We announce with sadness the passing of John Ryan Bolt, Emeritus Curator of Fossil Amphibians and Reptiles. John was a leading expert on the evolutionary transformation of fish-like vertebrate animals as they emerged from water and became four-footed tetrapods adapted to life on land. After obtaining a Bachelor’s degree at Michigan State University, John was accepted into the innovative Paleozoology program at the University of Chicago, where he studied with professors and students whose prominence helped define vertebrate paleontology into the early years of the 21st century. In 1968, after being awarded the first Ph.D. from the Committee on Evolutionary Biology, John taught for a period at the University of Illinois Medical Center before joining the Field Museum in 1972. At the Museum, he built an impressive body of scientific work on early tetrapods, especially fossil amphibians from about 360 to 250 million years ago, and began a wider consideration of vertebrate evolution. For many years, he volunteered as treasurer and later advised on financial oversight for the Society of Vertebrate Paleontology; in 2006, he received the Gregory Award for his dedicated service. Though still working up to the end, he officially retired in 2008, having brought compelling leadership to the Museum and important contributions to the field of vertebrate paleontology.
John’s scientific work was absolutely thorough and meticulous, and his fossil discoveries overturned some older paradigms of vertebrate evolution. His exacting methods carried over into his development of “fine preparation” labs for fossils, using binocular microscopes, pin vises, and dental turbines, and the Field Museum became a world leader in this style of preparation. He developed synergistic collaborations with two colleagues, Bob DeMar from the University of Illinois and Eric Lombard from the University of Chicago. The first of these collaborations focused on the structure and replacement of teeth. John discovered fossils from Fort Sill, Oklahoma, that provided a unique piece of evidence from different forms of teeth that convincingly linked Paleozoic fossils into an inclusive group with modern amphibians. Biologist Eric Lombard had been working on the functional biology of the ear in frogs, and teamed up with John in a series of papers that revolutionized scientists’ understanding of the evolution of hearing. Their work focused on the structures of the middle ear in early amphibians, reptiles, and later-evolving vertebrates. Hearing in aquatic animals is optimized for the amplitude and speed of sound underwater, where both are greater than sound in air. The earlier paradigm stated that general eardrum structure (the tympanic membrane and related parts) had evolved only once in a common ancestor and descended with modifications to all later land-dwelling vertebrate groups. Bolt and Lombard’s painstaking comparative studies of skeletal structures in fossil and modern vertebrates showed instead that the middle ear structures had evolved independently several times. The middle ear of mammals is quite different from those of reptiles and amphibians. Moreover, these influential discoveries have been corroborated by biologists studying the embryonic development of ear structures among different living vertebrates. One last series of discoveries comes from the 324-million-year-old Delta fauna in Iowa, one of the most important and best-preserved windows into the early diversity of amphibians and reptiles. The top photo shows John with “Rex the wonder amphibian,” of the genus Whatcheeria, one of many groups of early tetrapods from this fauna that are still being described.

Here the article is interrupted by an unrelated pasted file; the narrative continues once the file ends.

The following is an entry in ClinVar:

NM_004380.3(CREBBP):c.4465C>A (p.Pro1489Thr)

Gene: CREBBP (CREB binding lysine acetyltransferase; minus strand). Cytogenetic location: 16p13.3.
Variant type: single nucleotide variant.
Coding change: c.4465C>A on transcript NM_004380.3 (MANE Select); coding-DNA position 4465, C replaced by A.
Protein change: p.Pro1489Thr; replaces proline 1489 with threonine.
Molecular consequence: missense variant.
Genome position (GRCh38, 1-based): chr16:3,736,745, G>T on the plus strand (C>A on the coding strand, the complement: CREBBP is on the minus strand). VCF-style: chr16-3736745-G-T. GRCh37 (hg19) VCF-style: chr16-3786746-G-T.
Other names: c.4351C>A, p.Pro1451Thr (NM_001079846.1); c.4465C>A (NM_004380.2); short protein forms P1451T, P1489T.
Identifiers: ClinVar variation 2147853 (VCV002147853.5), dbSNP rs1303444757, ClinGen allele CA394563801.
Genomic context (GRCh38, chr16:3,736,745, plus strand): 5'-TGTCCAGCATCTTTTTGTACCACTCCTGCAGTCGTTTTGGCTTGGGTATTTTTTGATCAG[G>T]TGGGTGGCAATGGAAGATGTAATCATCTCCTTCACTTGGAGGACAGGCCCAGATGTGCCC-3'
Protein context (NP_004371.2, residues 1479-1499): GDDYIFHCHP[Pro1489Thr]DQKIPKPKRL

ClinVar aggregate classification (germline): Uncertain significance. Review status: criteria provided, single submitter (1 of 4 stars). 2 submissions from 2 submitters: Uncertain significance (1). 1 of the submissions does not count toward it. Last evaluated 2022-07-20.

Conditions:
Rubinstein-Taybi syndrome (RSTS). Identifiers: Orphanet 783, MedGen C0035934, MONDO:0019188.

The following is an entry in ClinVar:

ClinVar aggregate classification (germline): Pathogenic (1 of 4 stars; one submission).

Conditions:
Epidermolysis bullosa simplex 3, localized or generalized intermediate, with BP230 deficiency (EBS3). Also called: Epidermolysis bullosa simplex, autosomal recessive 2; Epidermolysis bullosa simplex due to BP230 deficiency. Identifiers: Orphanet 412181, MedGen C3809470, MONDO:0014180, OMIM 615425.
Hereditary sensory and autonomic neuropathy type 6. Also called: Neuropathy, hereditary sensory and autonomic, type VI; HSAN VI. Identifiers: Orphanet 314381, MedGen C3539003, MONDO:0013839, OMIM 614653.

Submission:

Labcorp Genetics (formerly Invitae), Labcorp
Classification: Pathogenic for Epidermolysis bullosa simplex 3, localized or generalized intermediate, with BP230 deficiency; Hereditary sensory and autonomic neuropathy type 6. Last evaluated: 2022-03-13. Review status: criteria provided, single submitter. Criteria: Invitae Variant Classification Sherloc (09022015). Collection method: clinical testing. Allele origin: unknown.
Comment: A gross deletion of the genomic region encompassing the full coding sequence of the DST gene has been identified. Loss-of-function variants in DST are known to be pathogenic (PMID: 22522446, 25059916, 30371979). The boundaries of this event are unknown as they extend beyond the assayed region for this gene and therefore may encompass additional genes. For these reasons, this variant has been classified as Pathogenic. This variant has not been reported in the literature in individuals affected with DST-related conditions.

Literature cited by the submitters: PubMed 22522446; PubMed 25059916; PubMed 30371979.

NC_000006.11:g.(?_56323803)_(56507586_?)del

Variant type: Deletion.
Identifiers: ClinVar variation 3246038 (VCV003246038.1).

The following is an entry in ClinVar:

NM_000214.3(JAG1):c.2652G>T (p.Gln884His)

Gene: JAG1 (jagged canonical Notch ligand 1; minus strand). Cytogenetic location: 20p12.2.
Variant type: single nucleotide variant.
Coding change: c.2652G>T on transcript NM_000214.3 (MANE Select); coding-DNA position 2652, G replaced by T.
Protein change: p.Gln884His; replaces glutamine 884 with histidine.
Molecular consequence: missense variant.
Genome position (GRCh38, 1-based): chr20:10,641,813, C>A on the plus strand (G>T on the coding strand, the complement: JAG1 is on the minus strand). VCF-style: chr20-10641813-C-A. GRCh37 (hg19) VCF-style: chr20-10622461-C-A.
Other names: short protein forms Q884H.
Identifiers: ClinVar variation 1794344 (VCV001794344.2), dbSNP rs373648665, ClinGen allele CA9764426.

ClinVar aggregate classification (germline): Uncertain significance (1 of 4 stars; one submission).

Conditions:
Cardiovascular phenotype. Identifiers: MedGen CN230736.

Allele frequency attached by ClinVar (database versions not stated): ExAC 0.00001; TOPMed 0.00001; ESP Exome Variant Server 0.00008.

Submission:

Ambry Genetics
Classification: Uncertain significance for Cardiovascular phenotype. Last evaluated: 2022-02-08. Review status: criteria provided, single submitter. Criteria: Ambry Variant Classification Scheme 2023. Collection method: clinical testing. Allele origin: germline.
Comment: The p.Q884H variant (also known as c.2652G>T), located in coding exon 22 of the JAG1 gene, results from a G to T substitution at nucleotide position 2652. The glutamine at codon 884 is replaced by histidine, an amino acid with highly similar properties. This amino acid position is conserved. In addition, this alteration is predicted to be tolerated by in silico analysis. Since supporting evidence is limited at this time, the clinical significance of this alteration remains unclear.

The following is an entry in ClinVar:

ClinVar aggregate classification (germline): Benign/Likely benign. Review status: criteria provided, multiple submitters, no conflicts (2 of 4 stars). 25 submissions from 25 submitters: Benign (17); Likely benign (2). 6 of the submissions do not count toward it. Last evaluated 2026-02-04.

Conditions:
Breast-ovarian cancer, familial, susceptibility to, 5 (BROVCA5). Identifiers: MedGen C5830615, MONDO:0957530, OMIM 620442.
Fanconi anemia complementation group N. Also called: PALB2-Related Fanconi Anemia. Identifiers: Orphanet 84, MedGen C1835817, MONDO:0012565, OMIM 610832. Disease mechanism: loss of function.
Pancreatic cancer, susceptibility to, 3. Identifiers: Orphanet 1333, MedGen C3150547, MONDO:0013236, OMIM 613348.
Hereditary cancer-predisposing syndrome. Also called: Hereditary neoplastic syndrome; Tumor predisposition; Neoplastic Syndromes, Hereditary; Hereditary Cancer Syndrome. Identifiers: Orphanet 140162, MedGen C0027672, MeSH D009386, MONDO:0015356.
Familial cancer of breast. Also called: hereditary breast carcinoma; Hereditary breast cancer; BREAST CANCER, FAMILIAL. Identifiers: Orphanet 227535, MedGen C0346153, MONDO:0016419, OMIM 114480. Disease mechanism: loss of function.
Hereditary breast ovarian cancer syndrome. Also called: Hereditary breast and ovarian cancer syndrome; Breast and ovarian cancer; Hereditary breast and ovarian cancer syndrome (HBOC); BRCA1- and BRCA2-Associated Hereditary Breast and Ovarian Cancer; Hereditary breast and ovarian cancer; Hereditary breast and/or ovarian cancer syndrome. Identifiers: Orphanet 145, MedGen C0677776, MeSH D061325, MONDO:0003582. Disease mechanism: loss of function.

Who was John the person? He was a quiet and modest man, yet his sharp wit could be wickedly funny. He was tolerant of the wide variety of human behavior and quirks he encountered in others. John laughed with us about his own quirks, too, like his beloved harem of exotic bicycles. He would arrive from Hyde Park one day with a folding bike, the next with a recliner, and on and on. He had ravenous curiosity and read widely on history, politics, and finance, and was a dedicated connoisseur of good food. John was always ready for an engaging discussion on science or anything else. Above all, this was a man with an extraordinary sense of integrity and responsibility. During his two terms as Geology Chair (1981–1990), John pushed aside his own personal ambitions and focused intently on rebuilding the paleontological component of the department. Under his vision and sensible management, a stellar group of new curators—Peter Crane, Lance Grande, Scott Lidgard, John Flynn, and Olivier Rieppel—helped to elevate the profile of the department and the Field Museum to scientific prominence both nationally and internationally. As one colleague wrote, “Whatever success the department enjoyed during the 1980s, 1990s and on up to the present day, can all be traced back to John and the key decisions that he made.” This type of contribution to the scientific enterprise is hugely impactful yet underappreciated. We will all miss his presence.
This note was written by John's colleagues. A memorial event is being planned.